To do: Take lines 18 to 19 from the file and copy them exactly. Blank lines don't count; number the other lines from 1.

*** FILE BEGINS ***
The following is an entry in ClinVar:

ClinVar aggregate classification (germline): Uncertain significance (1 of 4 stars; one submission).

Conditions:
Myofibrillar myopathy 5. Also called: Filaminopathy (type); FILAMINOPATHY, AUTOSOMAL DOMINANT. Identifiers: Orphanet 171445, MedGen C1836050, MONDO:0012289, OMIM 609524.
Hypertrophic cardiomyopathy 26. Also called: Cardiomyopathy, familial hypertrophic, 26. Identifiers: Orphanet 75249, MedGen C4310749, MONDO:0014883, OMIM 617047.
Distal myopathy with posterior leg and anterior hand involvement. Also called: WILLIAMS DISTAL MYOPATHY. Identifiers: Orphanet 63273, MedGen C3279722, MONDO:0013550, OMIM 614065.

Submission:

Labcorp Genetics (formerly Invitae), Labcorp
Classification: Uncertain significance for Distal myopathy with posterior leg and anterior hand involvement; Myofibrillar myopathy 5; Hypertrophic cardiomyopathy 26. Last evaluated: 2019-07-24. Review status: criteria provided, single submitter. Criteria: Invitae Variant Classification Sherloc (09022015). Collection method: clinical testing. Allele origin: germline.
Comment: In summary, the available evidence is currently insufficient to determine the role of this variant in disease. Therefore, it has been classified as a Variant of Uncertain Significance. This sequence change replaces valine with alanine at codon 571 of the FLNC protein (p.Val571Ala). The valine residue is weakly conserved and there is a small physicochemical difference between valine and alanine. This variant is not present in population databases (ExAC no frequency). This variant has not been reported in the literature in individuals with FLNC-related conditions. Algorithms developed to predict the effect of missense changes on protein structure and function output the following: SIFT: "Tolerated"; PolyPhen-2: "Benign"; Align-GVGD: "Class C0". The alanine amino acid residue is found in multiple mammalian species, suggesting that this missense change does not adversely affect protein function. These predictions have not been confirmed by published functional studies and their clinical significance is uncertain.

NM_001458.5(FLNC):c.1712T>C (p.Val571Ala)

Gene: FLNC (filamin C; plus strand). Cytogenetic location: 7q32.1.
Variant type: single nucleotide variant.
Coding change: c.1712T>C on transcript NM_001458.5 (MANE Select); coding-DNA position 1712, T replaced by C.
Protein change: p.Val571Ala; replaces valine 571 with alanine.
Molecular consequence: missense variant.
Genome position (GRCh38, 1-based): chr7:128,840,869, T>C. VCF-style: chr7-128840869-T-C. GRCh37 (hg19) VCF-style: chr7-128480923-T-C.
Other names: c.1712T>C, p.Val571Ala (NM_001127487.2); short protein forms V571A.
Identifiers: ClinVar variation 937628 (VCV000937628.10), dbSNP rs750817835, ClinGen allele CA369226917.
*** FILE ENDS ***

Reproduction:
Other names: c.1712T>C, p.Val571Ala (NM_001127487.2); short protein forms V571A.
Identifiers: ClinVar variation 937628 (VCV000937628.10), dbSNP rs750817835, ClinGen allele CA369226917.